I have written about the practice of re-labeling expenditures with a different, nicer sounding name. Financial service companies are masters at this practice. Want to advertise an eye-catching low interest rate. Use a different word for the finance charges. Labels such as: transaction fee, points, rebate, origination fee, can all be used as reasons take money from consumers without using the emotionally charged label “interest.”
Given that financial institutions are masters at re-labeling, I am completely mystified by their use of the word “bonus” in labeling parts of employee compensation. This past week John Thain was fired when it became public that the day before his failed company, Merrill Lynch, was taken over by Bank of America he dispensed over $4 billion in bonuses. At the same time, the full extent of liabilities Bank of America had assumed was not fully disclosed. Probably because no one really knows just how much bad debt Merrill Lynch owned. Bank of America, after discovering that it had acquired a deeper and possibly bottomless money pit than it previously thought, was forced to go back to the government and plead for more bailout money.
Meanwhile a report that total year-end bonuses on Wall Street exceeded $18 billion brought a rare public display of anger from President Obama and promises to rein in Wall Street compensation packages. The practice of executives rewarding themselves while their companies and clients are ruined is described succinctly in a Forbes Magazine piece titled “Five Legal Scams” by William Baldwin. One scam labeled “Heads I win” is this: “Be a hedge fund manager. Pocket 20% of the gains if you are lucky, but chip in for none of the losses if you aren't.”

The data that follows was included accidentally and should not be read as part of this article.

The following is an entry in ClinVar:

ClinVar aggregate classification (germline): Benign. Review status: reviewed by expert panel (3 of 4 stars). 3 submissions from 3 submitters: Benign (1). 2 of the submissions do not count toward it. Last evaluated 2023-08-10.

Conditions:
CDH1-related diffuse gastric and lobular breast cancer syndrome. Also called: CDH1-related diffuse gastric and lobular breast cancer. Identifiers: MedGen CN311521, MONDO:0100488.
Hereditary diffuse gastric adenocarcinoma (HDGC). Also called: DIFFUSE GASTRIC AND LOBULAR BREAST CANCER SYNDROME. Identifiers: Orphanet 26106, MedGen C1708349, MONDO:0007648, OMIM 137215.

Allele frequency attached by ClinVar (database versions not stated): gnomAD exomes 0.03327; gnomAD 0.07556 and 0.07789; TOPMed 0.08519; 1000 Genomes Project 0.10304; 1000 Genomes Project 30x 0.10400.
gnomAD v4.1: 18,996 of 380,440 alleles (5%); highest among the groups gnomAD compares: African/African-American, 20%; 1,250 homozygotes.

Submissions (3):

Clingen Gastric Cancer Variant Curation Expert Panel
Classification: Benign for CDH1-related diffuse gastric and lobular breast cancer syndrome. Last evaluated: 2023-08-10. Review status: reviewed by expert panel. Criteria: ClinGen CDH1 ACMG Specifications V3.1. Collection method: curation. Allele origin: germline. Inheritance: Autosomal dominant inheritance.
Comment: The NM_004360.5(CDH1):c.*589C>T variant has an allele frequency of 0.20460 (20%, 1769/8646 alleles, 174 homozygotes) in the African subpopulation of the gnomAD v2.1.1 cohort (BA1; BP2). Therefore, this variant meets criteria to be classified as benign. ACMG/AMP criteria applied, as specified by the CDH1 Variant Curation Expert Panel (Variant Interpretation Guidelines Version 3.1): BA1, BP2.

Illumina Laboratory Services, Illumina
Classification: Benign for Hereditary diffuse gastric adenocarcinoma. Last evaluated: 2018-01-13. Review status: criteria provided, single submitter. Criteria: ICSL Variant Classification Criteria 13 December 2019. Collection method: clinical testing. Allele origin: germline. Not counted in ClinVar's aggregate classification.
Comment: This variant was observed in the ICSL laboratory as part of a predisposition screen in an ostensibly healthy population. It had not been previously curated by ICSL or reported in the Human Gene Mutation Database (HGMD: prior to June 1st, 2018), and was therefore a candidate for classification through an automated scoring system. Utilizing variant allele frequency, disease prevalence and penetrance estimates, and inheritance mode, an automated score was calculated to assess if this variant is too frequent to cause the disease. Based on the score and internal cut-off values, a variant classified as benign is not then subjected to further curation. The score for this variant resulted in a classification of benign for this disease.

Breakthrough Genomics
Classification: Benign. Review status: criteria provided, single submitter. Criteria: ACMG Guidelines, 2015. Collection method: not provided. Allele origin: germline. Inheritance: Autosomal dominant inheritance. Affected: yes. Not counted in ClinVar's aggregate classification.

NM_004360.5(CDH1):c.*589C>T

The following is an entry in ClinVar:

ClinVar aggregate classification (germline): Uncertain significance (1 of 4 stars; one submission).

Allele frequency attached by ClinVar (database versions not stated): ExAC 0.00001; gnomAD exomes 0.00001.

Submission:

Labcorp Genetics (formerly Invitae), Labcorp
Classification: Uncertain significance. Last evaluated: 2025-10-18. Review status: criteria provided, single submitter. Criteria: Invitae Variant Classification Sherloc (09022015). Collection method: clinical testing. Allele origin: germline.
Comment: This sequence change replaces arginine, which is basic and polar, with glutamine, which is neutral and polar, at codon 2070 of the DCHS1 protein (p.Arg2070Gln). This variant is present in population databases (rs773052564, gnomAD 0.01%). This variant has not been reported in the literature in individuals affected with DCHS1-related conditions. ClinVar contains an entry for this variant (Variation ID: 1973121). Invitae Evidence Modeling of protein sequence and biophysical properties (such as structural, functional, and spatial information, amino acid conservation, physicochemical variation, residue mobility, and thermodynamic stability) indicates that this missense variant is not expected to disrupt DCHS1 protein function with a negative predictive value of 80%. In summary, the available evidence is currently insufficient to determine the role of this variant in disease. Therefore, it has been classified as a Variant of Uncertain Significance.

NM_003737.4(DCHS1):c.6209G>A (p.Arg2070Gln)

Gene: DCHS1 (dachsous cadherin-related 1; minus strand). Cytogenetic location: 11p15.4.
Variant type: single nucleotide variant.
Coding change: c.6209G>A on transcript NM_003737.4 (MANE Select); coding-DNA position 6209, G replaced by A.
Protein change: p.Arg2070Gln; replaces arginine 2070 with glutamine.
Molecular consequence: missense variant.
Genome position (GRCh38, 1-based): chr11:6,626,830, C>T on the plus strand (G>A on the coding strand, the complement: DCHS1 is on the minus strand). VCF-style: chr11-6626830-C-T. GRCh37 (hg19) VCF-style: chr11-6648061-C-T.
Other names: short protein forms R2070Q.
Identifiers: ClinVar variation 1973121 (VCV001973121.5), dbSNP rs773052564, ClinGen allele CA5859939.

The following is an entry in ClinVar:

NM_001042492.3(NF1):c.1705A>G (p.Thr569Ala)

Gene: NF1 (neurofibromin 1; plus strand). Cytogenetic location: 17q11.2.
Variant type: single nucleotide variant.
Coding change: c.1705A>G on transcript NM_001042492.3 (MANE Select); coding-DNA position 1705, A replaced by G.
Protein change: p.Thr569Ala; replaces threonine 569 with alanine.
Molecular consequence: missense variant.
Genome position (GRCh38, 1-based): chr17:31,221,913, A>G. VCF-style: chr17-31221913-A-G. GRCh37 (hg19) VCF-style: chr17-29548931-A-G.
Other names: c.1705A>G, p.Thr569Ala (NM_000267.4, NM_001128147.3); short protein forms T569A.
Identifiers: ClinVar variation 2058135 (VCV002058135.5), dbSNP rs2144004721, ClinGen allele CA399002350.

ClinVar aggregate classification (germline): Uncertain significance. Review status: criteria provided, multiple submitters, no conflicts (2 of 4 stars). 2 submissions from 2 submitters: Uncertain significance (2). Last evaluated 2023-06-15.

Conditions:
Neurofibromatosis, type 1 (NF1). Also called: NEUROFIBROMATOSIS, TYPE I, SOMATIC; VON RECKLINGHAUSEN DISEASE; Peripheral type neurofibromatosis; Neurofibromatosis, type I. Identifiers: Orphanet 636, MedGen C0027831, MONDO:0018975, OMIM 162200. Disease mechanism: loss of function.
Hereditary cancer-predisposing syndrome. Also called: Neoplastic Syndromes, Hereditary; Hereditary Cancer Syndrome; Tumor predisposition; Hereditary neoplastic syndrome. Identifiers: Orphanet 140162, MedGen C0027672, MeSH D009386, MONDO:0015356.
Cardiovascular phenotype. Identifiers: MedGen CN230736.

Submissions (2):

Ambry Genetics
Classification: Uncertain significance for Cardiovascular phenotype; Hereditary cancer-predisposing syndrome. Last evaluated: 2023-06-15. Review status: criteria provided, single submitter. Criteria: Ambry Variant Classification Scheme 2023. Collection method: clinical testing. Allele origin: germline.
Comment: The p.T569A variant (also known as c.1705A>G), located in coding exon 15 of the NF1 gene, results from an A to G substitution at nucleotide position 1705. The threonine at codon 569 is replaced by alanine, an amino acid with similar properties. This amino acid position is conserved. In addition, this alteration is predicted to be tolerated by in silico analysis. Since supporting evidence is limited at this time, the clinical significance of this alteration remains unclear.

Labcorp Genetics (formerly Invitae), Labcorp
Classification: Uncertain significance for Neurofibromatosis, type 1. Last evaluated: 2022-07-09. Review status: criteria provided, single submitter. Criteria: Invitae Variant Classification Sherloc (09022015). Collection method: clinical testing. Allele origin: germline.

Executives on Wall Street defend bonuses as being performance-based and necessary to attract top financial talent. Which makes me wonder why they haven’t re-labeled “bonuses” with the word “commission.” From their defense of the practice its sounds to me that the kind of compensation they are describing is known as a “commission” in most other industries. The public might wonder why anyone would pay for the kind of “performance” and “talent” that created the mess on Wall Street. But, if a car dealership went belly-up no one would dispute that the salespeople should still receive their commissions.
However, the fact that it has never occurred to these executives to use the word “commission” is a telling statement about the kinds of products they sell. Auto salespeople are paid commissions for selling a tangible product. Each car manufactured has a vehicle identification number that is recorded and tracked by the manufacturer, dealership, state government, insurance company, lien holder and owner. As cars arrive and leave the lot it is nearly impossible to fake selling them. It is difficult for dealers to simply make up sales figures.
For financial services firms, making up numbers to describe profits and losses is easily doable. As the financial system unravels it is apparent that many firms did make up numbers. The fact that someone like Bernie Madoff could get away with a $50 billion Ponzi scheme for more than a decade is telling about the lack of real accountability in the financial services sector.
Perhaps instead of a different label executives should rethink their compensation packages and incentives. As it stands now, workers and managers have an incentive to “game” the system. I have written in my book, The Two Headed Quarter, about what I call “The Numerical Outcome Principle.” Once a number is used to judge outcomes, people will adjust their behavior to maximize that particular number. The actual outcome no longer matters. Because numbers are so fluid on Wall Street that is exactly what happened.
Joseph Ganem is a physicist and author of the award-winning The Two Headed Quarter: How to See Through Deceptive Numbers and Save Money on Everything You Buy